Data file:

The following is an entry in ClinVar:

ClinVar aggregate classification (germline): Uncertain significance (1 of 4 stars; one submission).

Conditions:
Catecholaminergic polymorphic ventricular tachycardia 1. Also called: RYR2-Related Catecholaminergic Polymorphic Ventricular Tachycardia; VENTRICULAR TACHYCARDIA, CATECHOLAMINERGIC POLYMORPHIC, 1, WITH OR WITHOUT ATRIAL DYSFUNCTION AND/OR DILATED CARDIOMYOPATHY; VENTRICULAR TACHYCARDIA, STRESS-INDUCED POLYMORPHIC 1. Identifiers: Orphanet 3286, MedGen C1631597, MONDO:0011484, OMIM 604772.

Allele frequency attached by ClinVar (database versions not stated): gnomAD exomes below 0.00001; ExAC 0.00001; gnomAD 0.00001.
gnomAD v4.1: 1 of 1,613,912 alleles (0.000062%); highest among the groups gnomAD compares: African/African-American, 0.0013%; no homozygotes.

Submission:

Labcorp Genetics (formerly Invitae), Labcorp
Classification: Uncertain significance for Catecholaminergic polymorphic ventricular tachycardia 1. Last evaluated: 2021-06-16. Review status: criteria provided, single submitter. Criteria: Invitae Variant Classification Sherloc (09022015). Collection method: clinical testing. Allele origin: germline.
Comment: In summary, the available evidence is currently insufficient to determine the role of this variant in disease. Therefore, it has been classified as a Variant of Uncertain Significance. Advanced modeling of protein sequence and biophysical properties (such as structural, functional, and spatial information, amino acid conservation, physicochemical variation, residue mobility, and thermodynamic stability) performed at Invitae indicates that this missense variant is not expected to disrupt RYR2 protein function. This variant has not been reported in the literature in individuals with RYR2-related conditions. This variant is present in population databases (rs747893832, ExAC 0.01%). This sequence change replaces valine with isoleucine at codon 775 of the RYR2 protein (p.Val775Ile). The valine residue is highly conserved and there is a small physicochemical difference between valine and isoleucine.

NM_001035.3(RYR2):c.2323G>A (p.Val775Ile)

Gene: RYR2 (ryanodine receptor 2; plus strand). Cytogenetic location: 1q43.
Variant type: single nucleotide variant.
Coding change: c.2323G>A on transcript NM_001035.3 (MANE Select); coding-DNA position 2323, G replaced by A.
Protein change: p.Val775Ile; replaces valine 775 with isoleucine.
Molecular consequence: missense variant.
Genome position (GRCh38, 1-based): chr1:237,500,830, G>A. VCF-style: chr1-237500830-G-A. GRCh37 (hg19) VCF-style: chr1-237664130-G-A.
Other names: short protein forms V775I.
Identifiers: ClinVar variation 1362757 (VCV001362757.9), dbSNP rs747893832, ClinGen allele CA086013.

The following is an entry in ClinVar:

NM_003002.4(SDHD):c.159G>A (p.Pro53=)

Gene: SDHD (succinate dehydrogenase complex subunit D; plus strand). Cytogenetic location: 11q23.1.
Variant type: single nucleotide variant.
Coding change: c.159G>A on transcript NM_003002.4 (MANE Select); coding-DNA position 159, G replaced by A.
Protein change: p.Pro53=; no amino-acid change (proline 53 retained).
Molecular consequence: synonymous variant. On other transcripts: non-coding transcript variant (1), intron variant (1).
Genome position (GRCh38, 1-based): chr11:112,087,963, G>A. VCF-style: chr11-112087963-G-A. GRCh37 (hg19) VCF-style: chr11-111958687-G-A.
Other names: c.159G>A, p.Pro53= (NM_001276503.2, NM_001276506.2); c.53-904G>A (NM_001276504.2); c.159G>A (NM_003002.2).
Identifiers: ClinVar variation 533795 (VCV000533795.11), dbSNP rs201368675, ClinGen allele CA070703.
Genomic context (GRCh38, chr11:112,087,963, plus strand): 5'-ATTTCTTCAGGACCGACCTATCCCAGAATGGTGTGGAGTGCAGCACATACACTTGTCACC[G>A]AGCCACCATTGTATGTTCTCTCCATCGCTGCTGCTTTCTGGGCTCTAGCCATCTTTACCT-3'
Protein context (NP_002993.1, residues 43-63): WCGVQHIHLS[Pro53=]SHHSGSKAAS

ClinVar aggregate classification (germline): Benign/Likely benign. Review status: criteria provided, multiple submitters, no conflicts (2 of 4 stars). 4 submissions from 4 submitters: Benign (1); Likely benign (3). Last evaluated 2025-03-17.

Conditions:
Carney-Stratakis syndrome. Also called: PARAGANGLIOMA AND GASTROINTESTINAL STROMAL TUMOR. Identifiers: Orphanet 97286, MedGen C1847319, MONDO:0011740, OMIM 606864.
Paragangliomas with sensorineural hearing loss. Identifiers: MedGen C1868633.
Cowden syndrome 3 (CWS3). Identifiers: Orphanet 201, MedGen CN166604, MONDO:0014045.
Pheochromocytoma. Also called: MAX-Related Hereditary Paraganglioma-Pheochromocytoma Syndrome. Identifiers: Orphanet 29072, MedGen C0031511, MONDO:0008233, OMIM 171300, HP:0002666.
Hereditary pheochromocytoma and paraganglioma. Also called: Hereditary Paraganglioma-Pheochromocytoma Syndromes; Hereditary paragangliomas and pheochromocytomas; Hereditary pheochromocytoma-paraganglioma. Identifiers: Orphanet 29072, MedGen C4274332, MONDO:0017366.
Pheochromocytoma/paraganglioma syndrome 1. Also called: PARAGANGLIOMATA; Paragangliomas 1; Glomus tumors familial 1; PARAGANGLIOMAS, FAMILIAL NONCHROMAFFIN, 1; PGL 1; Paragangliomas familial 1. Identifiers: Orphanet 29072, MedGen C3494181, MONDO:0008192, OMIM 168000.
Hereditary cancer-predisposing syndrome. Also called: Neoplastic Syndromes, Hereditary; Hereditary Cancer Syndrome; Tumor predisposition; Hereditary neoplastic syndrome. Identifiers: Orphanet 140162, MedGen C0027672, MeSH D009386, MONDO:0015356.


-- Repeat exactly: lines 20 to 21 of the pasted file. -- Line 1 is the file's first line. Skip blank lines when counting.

The following is an entry in ClinVar:

NM_003002.4(SDHD):c.159G>A (p.Pro53=)